Sarawak’s property outlook for 2019

Sim Kiang Chiok

KUCHING, Dec 31: The change of federal government in May this year coupled with the maiden budget by the Pakatan Harapan (PH)-led government has exerted a significant impact on the direction of the country’s economic outlook.

It is also affected by the global economy, which is caught in the crossfire of the trade war between China and the USA, UK Brexit, low prices of commodities, weak ringgit and the raising of minimum wages, said Sim Kiang Chiok, chairman of Sheda Kuching Branch.
In Sarawak this year, there are about 1,250 units of various types of property overhang, which is not as severe as in Malaya.

“These properties overhang can be due to poor location, poor design, mismatch of type of property to the demand in the particular location e.g. building apartment in the semi-urban area or commercial building in sparsely populated area,” Sim said in a statement today on his views of the general economic status and property outlook for 2019.
The major obstacle remained the same as that of the last two years, where banks follow strictly to the Bank Negara guidelines on property lending. Since banks are very strict in End Financing of properties and this affects sales of houses.
“There is no adjustment or any relaxation by the new government on the lending guidelines, where banks are allowed to lend based on ‘proven income’, where there is no consideration on income growth where even though minimum wages are being reviewed upward or any consideration on the undeclared second income,” said Sim.
He argued that lending for properties should be considered as savings instead of spending. This is because in Malaysia, with the protections already in place, properties appreciate and not depreciate like machinery and other disposable goods.
Sim opined that banks should consider lending on staggered repayments. For example, in the first five years, the repayment is low and subsequent repayment will be on an ascending scale. In addition, the banks could also consider longer repayment period or even extend two generational loans to family housing loans.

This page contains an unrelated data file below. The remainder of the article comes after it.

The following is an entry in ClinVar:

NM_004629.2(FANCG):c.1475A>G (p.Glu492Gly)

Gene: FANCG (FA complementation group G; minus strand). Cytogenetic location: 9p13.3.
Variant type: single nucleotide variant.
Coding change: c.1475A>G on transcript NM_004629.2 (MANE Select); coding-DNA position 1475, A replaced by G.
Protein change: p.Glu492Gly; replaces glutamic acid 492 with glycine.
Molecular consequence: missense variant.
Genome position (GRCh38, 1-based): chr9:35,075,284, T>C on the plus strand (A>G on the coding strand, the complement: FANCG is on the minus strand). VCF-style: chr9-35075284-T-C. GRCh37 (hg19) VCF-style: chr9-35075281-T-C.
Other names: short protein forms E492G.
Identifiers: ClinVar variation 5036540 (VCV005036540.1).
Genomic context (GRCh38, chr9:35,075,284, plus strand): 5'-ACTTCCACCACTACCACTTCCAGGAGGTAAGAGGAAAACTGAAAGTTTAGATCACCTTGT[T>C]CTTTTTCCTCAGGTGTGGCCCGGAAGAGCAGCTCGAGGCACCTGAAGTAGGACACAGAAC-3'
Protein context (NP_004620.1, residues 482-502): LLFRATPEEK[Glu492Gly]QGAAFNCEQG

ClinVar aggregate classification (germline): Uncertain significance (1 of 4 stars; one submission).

“We hope Bank Negara will take note of the slowdown and will adjust their lending guidelines back to collateral lending so that the property industry can grow and contribute to the country’s economy and prosperity.”
Sim reckoned that the stamp duties waiver and incentives announced in the federal budget 2019 would come to nought if the purchasers cannot raise the end finance to complete the purchase.
“Even in this challenging time, our state government have approved a new scheme called Sri Pertiwi that allows private developers to build affordable houses at a selling price that is below RM280, 000 and with a minimum size of 900 sq ft floor area.
“This is a programme that helps to meet the M40 or middle-income housing demand. The state government allows the private developers to build up to 12 units per acre or a 50-unit apartment on an acre of land with facilities and amenities. The developers will be able to start to launch this type of development by end of 2019.”
On the state budget 2019, Sim said the increased budget for development expenditure would help the state’s economy to grow even though “the federal government have drastically reduced out development funds.
“The 5 per cent sales tax on petroleum-based products meant for export is a very commendable move by our state government to ensure our journey to become a developed nation will not be hindered.” — DayakDaily